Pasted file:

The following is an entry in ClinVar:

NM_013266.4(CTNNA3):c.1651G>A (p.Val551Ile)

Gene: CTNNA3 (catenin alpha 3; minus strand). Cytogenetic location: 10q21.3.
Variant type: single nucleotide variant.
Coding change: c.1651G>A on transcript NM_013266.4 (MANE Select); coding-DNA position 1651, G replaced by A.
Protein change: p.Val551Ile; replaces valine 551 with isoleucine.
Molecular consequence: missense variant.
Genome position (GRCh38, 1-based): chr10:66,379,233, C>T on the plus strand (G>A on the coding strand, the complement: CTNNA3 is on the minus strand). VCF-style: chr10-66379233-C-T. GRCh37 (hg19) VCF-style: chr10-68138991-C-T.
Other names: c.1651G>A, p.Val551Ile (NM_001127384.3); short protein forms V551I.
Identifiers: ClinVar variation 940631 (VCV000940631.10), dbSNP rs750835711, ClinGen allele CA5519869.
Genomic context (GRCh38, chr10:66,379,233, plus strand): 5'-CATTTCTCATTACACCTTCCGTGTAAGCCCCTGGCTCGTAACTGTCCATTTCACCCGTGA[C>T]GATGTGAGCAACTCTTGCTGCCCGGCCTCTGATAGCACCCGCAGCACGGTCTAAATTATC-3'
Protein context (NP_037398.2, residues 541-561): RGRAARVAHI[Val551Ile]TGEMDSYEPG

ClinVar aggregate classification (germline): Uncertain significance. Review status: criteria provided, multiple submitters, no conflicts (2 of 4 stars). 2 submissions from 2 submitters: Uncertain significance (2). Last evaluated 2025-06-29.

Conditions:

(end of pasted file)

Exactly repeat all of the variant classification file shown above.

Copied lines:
The following is an entry in ClinVar:

NM_013266.4(CTNNA3):c.1651G>A (p.Val551Ile)

Gene: CTNNA3 (catenin alpha 3; minus strand). Cytogenetic location: 10q21.3.
Variant type: single nucleotide variant.
Coding change: c.1651G>A on transcript NM_013266.4 (MANE Select); coding-DNA position 1651, G replaced by A.
Protein change: p.Val551Ile; replaces valine 551 with isoleucine.
Molecular consequence: missense variant.
Genome position (GRCh38, 1-based): chr10:66,379,233, C>T on the plus strand (G>A on the coding strand, the complement: CTNNA3 is on the minus strand). VCF-style: chr10-66379233-C-T. GRCh37 (hg19) VCF-style: chr10-68138991-C-T.
Other names: c.1651G>A, p.Val551Ile (NM_001127384.3); short protein forms V551I.
Identifiers: ClinVar variation 940631 (VCV000940631.10), dbSNP rs750835711, ClinGen allele CA5519869.
Genomic context (GRCh38, chr10:66,379,233, plus strand): 5'-CATTTCTCATTACACCTTCCGTGTAAGCCCCTGGCTCGTAACTGTCCATTTCACCCGTGA[C>T]GATGTGAGCAACTCTTGCTGCCCGGCCTCTGATAGCACCCGCAGCACGGTCTAAATTATC-3'
Protein context (NP_037398.2, residues 541-561): RGRAARVAHI[Val551Ile]TGEMDSYEPG

ClinVar aggregate classification (germline): Uncertain significance. Review status: criteria provided, multiple submitters, no conflicts (2 of 4 stars). 2 submissions from 2 submitters: Uncertain significance (2). Last evaluated 2025-06-29.

Conditions: